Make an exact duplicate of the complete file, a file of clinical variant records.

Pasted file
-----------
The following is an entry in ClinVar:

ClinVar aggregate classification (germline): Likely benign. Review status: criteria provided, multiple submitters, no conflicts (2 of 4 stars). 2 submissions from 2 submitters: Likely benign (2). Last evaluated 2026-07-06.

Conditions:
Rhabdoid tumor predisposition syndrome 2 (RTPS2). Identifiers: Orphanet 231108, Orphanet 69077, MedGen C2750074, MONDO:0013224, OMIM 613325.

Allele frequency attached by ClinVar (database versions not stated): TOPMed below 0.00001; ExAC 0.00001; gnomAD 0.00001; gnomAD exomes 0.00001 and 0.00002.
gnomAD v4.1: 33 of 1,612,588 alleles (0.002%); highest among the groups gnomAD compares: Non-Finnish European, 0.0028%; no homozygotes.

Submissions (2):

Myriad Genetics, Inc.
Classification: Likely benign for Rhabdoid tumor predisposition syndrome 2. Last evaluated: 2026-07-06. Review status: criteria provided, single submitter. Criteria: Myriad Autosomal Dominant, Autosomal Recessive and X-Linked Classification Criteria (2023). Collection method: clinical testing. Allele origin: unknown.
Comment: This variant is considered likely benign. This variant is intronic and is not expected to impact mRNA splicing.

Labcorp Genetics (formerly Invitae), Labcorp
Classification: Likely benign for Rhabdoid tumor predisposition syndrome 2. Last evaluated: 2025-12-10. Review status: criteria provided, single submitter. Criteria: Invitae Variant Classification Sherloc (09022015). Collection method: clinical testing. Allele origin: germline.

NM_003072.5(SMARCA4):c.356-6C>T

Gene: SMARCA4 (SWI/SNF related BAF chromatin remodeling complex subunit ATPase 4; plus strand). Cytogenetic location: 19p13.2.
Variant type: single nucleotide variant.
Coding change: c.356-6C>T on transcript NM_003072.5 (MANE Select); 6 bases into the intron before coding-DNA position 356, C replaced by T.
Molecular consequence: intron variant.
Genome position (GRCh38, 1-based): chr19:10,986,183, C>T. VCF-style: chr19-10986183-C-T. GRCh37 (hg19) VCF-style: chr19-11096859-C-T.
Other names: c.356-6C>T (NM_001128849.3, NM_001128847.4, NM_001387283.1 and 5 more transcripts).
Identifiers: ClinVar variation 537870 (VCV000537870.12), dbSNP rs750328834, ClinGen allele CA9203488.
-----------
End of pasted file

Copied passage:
The following is an entry in ClinVar:

ClinVar aggregate classification (germline): Likely benign. Review status: criteria provided, multiple submitters, no conflicts (2 of 4 stars). 2 submissions from 2 submitters: Likely benign (2). Last evaluated 2026-07-06.

Conditions:
Rhabdoid tumor predisposition syndrome 2 (RTPS2). Identifiers: Orphanet 231108, Orphanet 69077, MedGen C2750074, MONDO:0013224, OMIM 613325.

Allele frequency attached by ClinVar (database versions not stated): TOPMed below 0.00001; ExAC 0.00001; gnomAD 0.00001; gnomAD exomes 0.00001 and 0.00002.
gnomAD v4.1: 33 of 1,612,588 alleles (0.002%); highest among the groups gnomAD compares: Non-Finnish European, 0.0028%; no homozygotes.

Submissions (2):

Myriad Genetics, Inc.
Classification: Likely benign for Rhabdoid tumor predisposition syndrome 2. Last evaluated: 2026-07-06. Review status: criteria provided, single submitter. Criteria: Myriad Autosomal Dominant, Autosomal Recessive and X-Linked Classification Criteria (2023). Collection method: clinical testing. Allele origin: unknown.
Comment: This variant is considered likely benign. This variant is intronic and is not expected to impact mRNA splicing.

Labcorp Genetics (formerly Invitae), Labcorp
Classification: Likely benign for Rhabdoid tumor predisposition syndrome 2. Last evaluated: 2025-12-10. Review status: criteria provided, single submitter. Criteria: Invitae Variant Classification Sherloc (09022015). Collection method: clinical testing. Allele origin: germline.

NM_003072.5(SMARCA4):c.356-6C>T

Gene: SMARCA4 (SWI/SNF related BAF chromatin remodeling complex subunit ATPase 4; plus strand). Cytogenetic location: 19p13.2.
Variant type: single nucleotide variant.
Coding change: c.356-6C>T on transcript NM_003072.5 (MANE Select); 6 bases into the intron before coding-DNA position 356, C replaced by T.
Molecular consequence: intron variant.
Genome position (GRCh38, 1-based): chr19:10,986,183, C>T. VCF-style: chr19-10986183-C-T. GRCh37 (hg19) VCF-style: chr19-11096859-C-T.
Other names: c.356-6C>T (NM_001128849.3, NM_001128847.4, NM_001387283.1 and 5 more transcripts).
Identifiers: ClinVar variation 537870 (VCV000537870.12), dbSNP rs750328834, ClinGen allele CA9203488.